Even more remarkably, it goes on to suggest that because ‘the impacts on natural heritage interests are temporary and will be ultimately conserved and enhanced in the long term’ the proposal is considered to contribute to the first aim. Consequently, there was considered to be no need to invoke the Sandford Principle and the planning application for the mine was recommended for approval. This was accepted by the Board with the National Park Authority Convener subsequently stating that ‘the glen will regain its quiet, remote character following closure of the mine and the landscape will be improved from its current state’.
The 2010 report on the Special Landscape Qualities of the National Park provides a baseline for the ‘celebration, promotion and safeguarding’ of the National Park. The report describes the special qualities of each area of the Park including ‘Wide Strath Fillan’ where reference is made to the Tyndrum mines ‘highly visible on the slopes of Sron nan Colan, stand out barren within the surrounding woodland, and are witness to the economic activity of the past’. It goes on to mention the glimpses of Ben Lui with the flat-bottomed Glen Cononish leading into the heart of the high mountains past the ancient Caledonian pinewood of Coille Coire Chuilc but no mention is made of the recent mining activity on the eastern slope of Beinn Chuirn, presumably because it was at that time still a relatively small-scale operation.
Ben Lui Wild Land Area
The Ben Lui Wild Land Area was designated in 2014 and most of the proposed mining operations lie within this. Although the protection of Wild Land Areas from development is currently advisory not mandatory, it is still a material planning consideration and the Environmental Statement provides a Wild Land Assessment.
The Wild Land Area description recently published by SNH mentions Ben Lui being regarded as the ‘Queen of Scottish Mountains’ and, quoting from the 2010 Special Landscape Qualities report, refers to the ‘great tract of hills and mountains rising steeply and dramatically from the glen floors…the bare upper hillsides and mountains appear untouched, remote and wild, rising above the long glens where farming, forestry and infrastructure are found’. It goes on to highlight the affect that development has on emphasising the relatively small extent and sense of remoteness and sanctuary of the eastern part of the Wild Land Area. Mention is also made of the existing mine at Cononish but nevertheless did not exclude this from the designated area again, presumably, because of its relatively small scale.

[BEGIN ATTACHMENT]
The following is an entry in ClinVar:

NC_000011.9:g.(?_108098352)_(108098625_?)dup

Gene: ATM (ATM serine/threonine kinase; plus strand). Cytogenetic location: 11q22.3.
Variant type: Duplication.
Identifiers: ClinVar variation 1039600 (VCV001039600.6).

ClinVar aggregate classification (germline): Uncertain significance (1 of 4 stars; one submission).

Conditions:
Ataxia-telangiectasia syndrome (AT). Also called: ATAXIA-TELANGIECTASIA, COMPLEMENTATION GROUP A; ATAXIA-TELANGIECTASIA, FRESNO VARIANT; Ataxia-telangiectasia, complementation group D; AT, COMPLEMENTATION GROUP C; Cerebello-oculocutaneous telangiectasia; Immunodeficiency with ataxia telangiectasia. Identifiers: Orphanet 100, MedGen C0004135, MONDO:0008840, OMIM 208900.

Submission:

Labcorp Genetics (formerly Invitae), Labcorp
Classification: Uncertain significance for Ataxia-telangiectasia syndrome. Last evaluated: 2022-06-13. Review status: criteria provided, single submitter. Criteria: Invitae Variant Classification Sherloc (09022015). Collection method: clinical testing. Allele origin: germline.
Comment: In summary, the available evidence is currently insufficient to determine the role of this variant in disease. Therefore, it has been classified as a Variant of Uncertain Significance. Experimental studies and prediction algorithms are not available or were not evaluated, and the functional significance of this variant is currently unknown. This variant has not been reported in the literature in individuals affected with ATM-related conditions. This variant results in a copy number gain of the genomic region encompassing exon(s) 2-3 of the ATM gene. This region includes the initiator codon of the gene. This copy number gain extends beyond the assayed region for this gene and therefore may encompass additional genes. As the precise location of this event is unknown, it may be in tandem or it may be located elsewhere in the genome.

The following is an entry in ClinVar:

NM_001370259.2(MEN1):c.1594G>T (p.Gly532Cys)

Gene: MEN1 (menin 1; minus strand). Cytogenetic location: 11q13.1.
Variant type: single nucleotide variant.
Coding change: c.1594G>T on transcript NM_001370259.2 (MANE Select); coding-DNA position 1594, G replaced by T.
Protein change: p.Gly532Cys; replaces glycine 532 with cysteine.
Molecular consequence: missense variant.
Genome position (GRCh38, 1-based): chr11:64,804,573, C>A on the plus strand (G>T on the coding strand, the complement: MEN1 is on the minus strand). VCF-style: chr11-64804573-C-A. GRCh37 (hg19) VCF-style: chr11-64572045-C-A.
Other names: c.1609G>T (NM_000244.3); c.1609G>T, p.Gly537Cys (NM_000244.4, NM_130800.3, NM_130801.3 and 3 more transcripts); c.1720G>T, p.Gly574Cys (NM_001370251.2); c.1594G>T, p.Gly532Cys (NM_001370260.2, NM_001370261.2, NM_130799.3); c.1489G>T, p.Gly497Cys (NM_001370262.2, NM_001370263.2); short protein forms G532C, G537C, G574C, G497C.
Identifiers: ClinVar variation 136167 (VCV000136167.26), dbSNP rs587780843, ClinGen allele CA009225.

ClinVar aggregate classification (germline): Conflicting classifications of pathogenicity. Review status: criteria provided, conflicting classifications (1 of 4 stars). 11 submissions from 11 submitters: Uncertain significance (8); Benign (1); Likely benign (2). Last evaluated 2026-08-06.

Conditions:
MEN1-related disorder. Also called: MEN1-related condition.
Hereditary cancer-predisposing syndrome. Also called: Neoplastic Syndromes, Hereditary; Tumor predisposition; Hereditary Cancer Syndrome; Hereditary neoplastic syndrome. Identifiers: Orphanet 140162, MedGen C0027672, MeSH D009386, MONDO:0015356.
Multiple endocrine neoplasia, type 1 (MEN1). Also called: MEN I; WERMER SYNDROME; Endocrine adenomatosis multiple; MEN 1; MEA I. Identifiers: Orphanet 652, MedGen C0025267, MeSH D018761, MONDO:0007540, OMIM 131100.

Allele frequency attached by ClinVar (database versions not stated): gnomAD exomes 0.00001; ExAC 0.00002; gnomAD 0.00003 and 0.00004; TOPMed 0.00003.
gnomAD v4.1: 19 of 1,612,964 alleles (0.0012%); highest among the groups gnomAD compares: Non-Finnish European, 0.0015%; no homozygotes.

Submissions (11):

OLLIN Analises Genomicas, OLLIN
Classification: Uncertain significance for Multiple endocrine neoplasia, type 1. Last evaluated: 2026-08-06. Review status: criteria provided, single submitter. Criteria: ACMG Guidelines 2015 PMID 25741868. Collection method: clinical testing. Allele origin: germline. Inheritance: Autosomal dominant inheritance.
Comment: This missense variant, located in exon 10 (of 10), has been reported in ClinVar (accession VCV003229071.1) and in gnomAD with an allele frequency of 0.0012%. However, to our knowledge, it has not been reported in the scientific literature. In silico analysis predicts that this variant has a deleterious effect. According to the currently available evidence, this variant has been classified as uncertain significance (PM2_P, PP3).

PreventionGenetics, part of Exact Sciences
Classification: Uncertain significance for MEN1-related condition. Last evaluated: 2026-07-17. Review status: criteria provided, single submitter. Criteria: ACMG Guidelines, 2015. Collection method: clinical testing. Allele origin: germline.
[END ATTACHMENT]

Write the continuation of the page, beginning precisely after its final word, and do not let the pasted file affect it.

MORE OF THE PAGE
The Wild Land Assessment contained in the Environmental Statement suggests that the establishment and operation of the mine will have a ’moderate and significant effect on approaching the north-eastern hills’ but this will be medium term and localised to upper Glen Cononish with the effect on the local sense of sanctuary ‘minor and not significant’. The visibility of the mining site from the surrounding mountains and the effect that this will have on their landscape setting including that of the impressive Eas Anie waterfall and ravine is not considered.
The Assessment concludes by stating that the restoration of the site will ‘enhance the naturalness of the existing situation and will be a positive effect in terms of these wild land qualities’. This ignores the fact that what is there now could be restored without having to extend the area of mining operations from less than a hectare to the 40 hectares covered by the planning application and downplays the landscape impact of what is proposed.
What Should Happen Now
The planning application Environmental Statement Overview indicates there is a ‘planning balance’ to be struck between the potential environmental impacts and socio-economic benefits of the proposal and that the findings of the Environmental Impact Assessment demonstrate that ‘there are no planning or environmental considerations which would give rise to reasons for refusal’. The Environmental Statement is of course only part of the EIA process with all consultee responses and other submissions an important part of this.
The short-term impacts on the special qualities of the Loch Lomond and Trossachs National Park and the Ben Lui Wild Land Area of building an ore processing shed the size of a suburban superstore, constructing tailing stacks the size of eight athletics grounds and 24-hour operation of the mine for up to 17 years is too great a price to pay for the anticipated economic benefits and mitigation measures offered. Uncertainties about restoring the land to anything like what it is now in the medium term and, probably, in the longer term, could well leave a huge permanent scar on what is one of Scotland’s most valued landscapes. Consequently, the precautionary principle should apply and planning permission for both what is proposed now and any application to renew consent for the currently approved scheme refused.
It is understood that the mine operator has lodged a financial bond with the Crown Estate, the owner of the mineral rights, that is intended to cover the restoration of the existing mining operations and area affected by the bulk processing trial. The efforts of the National Park Authority should be focussed on ensuring that this work is undertaken as soon as possible and not make things worse by extending the duration or size of the operations.